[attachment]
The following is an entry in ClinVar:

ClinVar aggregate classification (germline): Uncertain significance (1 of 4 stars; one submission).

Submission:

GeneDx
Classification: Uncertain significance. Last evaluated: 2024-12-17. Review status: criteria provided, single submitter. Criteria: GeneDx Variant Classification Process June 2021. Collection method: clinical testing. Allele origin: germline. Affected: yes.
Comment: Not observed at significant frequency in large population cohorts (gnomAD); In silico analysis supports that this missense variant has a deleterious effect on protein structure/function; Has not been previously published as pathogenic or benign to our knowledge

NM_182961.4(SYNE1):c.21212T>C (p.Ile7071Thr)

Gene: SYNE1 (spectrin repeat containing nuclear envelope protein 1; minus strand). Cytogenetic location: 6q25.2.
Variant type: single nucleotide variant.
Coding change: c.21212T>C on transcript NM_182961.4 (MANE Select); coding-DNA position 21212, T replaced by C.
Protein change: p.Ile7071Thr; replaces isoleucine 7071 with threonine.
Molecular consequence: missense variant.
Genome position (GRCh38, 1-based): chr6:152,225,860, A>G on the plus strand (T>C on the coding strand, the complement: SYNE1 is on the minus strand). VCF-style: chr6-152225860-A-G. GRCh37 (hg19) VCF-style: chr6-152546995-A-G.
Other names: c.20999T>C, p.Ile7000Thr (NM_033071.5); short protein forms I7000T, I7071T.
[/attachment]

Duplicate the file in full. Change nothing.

The following is an entry in ClinVar:

ClinVar aggregate classification (germline): Uncertain significance (1 of 4 stars; one submission).

Submission:

GeneDx
Classification: Uncertain significance. Last evaluated: 2024-12-17. Review status: criteria provided, single submitter. Criteria: GeneDx Variant Classification Process June 2021. Collection method: clinical testing. Allele origin: germline. Affected: yes.
Comment: Not observed at significant frequency in large population cohorts (gnomAD); In silico analysis supports that this missense variant has a deleterious effect on protein structure/function; Has not been previously published as pathogenic or benign to our knowledge

NM_182961.4(SYNE1):c.21212T>C (p.Ile7071Thr)

Gene: SYNE1 (spectrin repeat containing nuclear envelope protein 1; minus strand). Cytogenetic location: 6q25.2.
Variant type: single nucleotide variant.
Coding change: c.21212T>C on transcript NM_182961.4 (MANE Select); coding-DNA position 21212, T replaced by C.
Protein change: p.Ile7071Thr; replaces isoleucine 7071 with threonine.
Molecular consequence: missense variant.
Genome position (GRCh38, 1-based): chr6:152,225,860, A>G on the plus strand (T>C on the coding strand, the complement: SYNE1 is on the minus strand). VCF-style: chr6-152225860-A-G. GRCh37 (hg19) VCF-style: chr6-152546995-A-G.
Other names: c.20999T>C, p.Ile7000Thr (NM_033071.5); short protein forms I7000T, I7071T.